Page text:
Factor Substitution and Unobserved Factor Quality in Nursing Homes
This paper studies factor substitution in one important sector: the nursing home industry. Specifically, we measure the extent to which nursing homes substitute materials for labor when labor becomes relatively more expensive. From a policy perspective, factor substitution in this market is important because materials-intensive methods of care are associated with greater risks of morbidity and mortality among nursing home residents. Studying longitudinal data from 1991-1998 on nearly every nursing home in the United States, we use the method of instrumental variables (IV) to address the potential endogeneity of nursing home wages. The results from the IV models are consistent with the theory of factor substitution: higher nursing home wages are associated with lower staffing, greater use of materials (specifically, physical restraints), and a higher proportion of residents with pressure ulcers. A comparison of OLS and IV results suggests that empirical studies of factor substitution should take into account unobserved heterogeneity in factor quality.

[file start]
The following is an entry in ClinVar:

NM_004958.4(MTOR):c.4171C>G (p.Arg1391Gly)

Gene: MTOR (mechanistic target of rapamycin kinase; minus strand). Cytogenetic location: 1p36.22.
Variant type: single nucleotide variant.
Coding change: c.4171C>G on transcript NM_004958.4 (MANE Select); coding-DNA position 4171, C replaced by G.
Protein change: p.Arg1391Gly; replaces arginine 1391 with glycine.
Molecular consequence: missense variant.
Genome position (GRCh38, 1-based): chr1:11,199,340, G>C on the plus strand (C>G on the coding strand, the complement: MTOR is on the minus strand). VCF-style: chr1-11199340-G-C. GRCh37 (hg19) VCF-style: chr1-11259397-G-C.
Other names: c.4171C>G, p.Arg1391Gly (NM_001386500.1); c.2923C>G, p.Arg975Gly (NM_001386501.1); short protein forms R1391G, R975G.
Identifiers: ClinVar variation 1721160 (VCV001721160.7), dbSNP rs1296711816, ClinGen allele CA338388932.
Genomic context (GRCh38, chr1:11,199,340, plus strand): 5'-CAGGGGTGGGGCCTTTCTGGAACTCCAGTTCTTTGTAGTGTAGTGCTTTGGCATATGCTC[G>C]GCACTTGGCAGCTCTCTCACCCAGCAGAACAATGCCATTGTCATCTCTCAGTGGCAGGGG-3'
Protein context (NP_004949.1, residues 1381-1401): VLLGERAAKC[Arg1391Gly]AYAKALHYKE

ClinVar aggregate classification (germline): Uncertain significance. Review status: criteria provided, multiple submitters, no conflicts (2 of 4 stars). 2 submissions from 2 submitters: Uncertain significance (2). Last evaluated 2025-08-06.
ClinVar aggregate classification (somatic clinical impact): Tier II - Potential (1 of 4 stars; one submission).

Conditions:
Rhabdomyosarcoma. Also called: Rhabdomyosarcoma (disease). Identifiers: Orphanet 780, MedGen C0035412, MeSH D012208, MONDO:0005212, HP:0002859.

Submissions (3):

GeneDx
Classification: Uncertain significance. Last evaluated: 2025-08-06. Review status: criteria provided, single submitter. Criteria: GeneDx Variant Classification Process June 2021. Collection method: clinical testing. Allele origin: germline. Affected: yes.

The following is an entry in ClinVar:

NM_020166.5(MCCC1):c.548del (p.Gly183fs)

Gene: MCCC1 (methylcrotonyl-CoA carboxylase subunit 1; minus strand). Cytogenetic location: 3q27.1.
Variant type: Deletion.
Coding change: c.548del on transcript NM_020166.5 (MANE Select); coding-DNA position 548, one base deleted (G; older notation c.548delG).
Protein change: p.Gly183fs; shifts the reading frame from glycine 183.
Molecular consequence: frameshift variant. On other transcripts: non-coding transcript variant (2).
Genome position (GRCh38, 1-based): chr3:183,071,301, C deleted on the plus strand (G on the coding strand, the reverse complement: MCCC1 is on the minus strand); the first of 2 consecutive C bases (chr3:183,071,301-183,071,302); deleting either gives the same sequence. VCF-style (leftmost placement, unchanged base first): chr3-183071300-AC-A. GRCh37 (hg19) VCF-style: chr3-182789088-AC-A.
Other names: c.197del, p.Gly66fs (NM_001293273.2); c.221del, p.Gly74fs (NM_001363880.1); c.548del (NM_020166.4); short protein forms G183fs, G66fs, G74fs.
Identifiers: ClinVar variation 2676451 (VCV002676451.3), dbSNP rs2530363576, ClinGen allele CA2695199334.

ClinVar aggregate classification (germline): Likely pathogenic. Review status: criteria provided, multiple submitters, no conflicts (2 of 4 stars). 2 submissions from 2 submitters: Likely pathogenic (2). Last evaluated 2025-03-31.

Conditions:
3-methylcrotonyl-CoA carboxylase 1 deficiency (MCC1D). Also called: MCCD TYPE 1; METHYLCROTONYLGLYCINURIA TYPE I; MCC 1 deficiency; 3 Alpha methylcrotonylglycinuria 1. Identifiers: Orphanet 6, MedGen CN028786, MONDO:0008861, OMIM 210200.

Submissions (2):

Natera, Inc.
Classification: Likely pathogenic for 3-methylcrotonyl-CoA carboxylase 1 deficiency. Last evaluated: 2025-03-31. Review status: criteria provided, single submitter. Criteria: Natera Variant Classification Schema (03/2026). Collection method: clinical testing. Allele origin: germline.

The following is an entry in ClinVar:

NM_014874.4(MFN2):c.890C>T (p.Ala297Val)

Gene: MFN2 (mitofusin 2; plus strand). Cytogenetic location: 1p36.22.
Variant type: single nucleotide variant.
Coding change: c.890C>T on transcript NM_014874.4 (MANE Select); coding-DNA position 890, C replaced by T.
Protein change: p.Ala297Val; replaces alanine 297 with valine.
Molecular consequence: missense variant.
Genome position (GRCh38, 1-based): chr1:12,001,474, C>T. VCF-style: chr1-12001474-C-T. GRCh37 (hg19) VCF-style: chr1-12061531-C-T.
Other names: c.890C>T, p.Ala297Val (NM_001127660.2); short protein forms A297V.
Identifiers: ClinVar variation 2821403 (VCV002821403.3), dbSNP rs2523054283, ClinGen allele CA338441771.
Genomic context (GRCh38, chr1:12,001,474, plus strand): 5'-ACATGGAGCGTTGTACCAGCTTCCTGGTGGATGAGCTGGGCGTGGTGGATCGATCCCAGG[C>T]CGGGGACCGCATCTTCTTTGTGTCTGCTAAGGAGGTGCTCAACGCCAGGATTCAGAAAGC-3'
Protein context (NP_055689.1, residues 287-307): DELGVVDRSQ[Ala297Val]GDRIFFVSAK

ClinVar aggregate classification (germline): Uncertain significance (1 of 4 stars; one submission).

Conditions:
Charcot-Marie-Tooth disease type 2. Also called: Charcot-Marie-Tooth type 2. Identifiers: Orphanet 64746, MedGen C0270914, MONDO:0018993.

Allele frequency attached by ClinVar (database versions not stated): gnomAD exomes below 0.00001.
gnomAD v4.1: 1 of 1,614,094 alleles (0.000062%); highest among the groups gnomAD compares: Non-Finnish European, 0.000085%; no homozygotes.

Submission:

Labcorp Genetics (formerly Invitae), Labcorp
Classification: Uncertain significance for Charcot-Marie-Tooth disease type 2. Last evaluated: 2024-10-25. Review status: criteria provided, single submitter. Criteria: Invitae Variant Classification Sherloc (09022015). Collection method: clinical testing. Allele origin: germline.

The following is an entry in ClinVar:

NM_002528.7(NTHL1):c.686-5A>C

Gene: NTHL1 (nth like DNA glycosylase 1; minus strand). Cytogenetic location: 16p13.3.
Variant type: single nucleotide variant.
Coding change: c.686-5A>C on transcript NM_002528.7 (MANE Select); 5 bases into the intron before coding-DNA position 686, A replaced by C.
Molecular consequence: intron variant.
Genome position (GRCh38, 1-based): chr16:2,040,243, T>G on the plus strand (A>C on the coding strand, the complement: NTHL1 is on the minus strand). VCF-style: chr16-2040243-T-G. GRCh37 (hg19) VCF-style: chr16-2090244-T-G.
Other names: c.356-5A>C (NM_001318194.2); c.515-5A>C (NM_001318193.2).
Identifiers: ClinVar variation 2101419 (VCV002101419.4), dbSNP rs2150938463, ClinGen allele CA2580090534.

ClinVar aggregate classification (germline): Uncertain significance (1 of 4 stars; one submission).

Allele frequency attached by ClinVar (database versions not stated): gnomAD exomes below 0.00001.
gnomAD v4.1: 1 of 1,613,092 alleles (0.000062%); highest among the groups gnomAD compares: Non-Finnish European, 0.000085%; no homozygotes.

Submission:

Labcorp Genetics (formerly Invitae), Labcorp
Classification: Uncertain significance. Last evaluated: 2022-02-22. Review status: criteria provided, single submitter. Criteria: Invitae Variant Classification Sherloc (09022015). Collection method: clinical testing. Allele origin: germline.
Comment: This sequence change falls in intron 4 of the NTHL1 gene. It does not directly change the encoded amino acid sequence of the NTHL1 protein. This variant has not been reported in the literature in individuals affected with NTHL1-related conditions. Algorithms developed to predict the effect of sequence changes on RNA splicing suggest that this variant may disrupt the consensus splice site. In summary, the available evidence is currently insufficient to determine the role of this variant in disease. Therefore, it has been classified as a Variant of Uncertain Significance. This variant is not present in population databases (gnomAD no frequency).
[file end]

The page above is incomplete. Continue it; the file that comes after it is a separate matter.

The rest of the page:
Cawley, John, David Grabowski, and Richard Hirth. "Factor Substitution in Nursing Homes." Journal of Health Economics, March 2006, 25(2): 234-247.